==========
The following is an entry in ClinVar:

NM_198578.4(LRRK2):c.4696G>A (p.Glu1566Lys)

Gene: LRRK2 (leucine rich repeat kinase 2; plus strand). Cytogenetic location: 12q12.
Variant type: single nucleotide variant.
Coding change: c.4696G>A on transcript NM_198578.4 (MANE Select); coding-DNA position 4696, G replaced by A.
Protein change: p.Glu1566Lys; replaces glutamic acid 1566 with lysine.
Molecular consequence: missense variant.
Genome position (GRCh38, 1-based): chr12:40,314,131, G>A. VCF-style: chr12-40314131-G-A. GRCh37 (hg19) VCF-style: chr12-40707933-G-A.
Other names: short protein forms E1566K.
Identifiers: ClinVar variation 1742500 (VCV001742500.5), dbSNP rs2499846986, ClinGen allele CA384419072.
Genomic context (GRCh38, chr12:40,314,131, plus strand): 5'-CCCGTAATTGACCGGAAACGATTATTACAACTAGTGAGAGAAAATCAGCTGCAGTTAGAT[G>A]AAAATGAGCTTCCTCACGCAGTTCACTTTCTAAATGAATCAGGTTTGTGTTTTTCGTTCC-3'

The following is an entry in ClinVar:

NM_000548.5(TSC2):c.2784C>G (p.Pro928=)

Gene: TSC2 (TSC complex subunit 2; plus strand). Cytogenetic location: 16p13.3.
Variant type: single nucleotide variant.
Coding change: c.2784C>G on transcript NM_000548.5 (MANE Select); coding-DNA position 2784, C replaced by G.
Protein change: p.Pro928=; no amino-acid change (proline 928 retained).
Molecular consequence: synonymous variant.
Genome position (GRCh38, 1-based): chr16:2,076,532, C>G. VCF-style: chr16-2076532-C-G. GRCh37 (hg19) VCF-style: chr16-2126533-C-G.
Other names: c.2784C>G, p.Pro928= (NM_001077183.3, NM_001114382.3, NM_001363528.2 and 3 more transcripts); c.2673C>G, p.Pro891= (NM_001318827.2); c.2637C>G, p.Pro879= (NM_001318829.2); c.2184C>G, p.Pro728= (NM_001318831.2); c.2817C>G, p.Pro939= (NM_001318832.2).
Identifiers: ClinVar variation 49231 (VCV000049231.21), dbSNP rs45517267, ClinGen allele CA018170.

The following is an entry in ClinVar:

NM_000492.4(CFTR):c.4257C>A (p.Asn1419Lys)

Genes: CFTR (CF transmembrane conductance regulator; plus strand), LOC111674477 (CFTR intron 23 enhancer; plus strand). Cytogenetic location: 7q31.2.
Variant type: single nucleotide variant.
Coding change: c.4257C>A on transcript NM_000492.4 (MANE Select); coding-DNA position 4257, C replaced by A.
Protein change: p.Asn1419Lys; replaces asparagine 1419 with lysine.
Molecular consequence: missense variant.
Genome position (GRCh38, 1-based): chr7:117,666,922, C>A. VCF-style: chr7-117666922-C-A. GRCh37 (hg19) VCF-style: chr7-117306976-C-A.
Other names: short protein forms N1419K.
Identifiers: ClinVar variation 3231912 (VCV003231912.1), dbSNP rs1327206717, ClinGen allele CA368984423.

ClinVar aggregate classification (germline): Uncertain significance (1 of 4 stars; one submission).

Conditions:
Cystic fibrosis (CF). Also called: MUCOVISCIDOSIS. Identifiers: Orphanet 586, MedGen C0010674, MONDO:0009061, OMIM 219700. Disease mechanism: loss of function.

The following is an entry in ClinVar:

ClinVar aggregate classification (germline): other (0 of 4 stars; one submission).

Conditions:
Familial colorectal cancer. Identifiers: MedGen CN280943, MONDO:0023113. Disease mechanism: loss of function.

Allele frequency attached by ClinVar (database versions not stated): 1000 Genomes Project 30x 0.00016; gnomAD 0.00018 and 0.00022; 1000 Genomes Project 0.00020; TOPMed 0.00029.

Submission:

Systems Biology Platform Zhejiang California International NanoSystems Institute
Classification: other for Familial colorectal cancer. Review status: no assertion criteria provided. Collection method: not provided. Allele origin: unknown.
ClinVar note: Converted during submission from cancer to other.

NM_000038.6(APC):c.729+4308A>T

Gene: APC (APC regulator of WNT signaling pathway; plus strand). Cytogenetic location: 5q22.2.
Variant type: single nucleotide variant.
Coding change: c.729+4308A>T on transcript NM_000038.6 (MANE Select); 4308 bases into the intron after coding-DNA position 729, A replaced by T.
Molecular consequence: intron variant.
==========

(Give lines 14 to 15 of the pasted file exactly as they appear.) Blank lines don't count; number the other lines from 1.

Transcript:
Gene: TSC2 (TSC complex subunit 2; plus strand). Cytogenetic location: 16p13.3.
Variant type: single nucleotide variant.